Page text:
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Neuroimage. 2007 Mar;35(1):149-65. Epub 2007 Jan 17.

Modelling the role of excitatory and inhibitory neuronal activity in the generation of the BOLD signal.

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  • 1Cuban Neuroscience Center, Ave. 25, Esq. 158, No. 15202, Cubanacan, Playa, Ciudad Habana, P.O. Box 6412/6414, Cuba.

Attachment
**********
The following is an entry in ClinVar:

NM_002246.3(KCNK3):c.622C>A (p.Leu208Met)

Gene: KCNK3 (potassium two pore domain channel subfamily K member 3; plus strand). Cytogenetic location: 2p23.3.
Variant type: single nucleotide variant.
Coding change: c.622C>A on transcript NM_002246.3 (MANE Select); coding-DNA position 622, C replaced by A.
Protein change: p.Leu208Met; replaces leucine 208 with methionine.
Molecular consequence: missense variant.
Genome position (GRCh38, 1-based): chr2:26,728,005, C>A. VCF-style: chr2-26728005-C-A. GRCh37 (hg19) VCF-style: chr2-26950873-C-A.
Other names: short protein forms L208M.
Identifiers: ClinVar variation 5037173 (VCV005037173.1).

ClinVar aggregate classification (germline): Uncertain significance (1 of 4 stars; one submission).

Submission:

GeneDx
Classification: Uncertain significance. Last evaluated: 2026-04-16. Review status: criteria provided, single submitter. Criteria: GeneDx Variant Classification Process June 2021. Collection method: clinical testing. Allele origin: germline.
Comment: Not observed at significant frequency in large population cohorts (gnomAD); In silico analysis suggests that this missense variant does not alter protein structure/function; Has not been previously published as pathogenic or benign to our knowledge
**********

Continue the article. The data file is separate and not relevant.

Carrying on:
A biophysical model of the coupling between neuronal activity and the BOLD signal that allows for explicitly evaluating the role of both excitatory and inhibitory activity is formulated in this paper. The model is based on several physiological assumptions. Firstly, in addition to glycolysis, the "glycogen shunt" is assumed for excitatory synapses as a mechanism for energy production in the astrocytes. As a result, oxygen-to-glucose index (OGI) is not constant but varies with excitatory neuronal activity. In contrast, a constant OGI=6 (glycolysis) is assumed for inhibitory synapses. Finally we assume that cerebral blood flow is not directly controlled by energy usage, but it is only related to excitatory activity. Simulations' results show that increases in excitatory activity amplify the oscillations associated with the transient BOLD response, by increasing the initial dip, the maximum, and the post-stimulus undershoot of the signal. In contrast, increasing the inhibitory activity evoked an overall decrease of the BOLD signal along the whole time interval of the response. Simultaneous increase of both types of activity is then expected to reinforce the initial dip and the post-stimulus undershoot, while respective effects on the maximum tend to counteract each other. Two mechanisms for negative BOLD response (NBS) generation were predicted by the model: (i) when inhibition was present alone or together with low activation levels and (ii) when deactivation occurred independently of the accompanying inhibition level. Interestingly, NBS was associated with negative oxygen consumption changes only for the case of mechanism (ii).

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